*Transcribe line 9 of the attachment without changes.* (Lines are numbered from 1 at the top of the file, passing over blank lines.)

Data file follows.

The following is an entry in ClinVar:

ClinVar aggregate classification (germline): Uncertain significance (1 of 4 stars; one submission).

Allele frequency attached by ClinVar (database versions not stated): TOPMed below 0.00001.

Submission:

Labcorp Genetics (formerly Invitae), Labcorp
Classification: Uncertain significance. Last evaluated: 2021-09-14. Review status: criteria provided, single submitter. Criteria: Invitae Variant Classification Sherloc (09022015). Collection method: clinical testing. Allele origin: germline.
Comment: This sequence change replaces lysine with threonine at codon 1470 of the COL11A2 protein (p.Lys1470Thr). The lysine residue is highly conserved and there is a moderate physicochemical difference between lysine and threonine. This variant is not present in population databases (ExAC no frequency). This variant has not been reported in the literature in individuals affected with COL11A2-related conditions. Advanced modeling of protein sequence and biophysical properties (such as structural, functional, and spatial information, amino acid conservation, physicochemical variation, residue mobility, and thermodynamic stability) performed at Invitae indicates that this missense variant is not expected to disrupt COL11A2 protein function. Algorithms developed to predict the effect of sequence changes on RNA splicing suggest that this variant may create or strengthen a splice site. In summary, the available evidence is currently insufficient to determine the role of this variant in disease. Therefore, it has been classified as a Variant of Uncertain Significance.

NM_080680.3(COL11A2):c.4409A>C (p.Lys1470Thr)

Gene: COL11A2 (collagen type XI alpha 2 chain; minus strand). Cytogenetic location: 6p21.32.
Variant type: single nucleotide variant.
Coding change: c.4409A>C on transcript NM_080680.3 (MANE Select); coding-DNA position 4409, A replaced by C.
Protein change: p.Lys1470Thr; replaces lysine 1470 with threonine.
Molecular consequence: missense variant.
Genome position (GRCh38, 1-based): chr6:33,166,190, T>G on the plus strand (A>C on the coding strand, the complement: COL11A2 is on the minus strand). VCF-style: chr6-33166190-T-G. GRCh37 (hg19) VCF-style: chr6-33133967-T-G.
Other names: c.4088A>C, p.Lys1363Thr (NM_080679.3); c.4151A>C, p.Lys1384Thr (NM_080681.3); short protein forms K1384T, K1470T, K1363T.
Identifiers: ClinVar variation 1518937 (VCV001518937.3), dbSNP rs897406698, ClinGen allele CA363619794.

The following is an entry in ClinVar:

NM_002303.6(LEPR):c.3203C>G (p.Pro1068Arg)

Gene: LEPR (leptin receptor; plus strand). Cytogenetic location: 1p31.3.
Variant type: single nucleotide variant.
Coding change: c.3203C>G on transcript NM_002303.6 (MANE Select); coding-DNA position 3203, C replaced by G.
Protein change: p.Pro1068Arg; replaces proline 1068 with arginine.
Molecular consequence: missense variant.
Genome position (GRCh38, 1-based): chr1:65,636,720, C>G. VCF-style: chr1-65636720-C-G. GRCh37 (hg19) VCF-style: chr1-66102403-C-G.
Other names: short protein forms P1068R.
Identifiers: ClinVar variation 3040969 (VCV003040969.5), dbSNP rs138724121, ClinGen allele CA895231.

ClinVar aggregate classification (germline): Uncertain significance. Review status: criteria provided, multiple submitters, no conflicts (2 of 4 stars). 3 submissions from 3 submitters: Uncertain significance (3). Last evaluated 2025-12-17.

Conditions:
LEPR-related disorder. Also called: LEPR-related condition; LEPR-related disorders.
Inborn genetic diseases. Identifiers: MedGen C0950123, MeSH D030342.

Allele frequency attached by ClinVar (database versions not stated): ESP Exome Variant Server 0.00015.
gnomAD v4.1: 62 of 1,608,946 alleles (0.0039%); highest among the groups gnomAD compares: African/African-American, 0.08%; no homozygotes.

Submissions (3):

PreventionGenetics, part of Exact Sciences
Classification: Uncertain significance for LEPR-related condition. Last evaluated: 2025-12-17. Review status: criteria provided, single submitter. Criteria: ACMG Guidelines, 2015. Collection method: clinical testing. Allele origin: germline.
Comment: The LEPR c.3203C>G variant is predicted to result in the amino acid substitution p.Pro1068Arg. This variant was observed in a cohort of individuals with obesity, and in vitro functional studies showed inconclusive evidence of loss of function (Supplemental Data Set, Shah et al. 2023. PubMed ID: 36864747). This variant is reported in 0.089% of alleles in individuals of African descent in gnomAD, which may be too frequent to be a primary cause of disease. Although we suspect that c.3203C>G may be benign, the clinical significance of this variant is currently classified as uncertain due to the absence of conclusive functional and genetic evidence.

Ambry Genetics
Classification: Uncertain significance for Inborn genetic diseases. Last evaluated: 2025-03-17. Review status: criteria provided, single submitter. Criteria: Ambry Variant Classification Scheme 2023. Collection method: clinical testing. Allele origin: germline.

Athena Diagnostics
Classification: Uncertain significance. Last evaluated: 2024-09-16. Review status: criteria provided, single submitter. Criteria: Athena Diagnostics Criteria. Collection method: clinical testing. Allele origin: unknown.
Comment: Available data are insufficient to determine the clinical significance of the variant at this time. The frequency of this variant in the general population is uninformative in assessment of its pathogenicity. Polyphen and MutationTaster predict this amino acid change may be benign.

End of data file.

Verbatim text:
Gene: COL11A2 (collagen type XI alpha 2 chain; minus strand). Cytogenetic location: 6p21.32.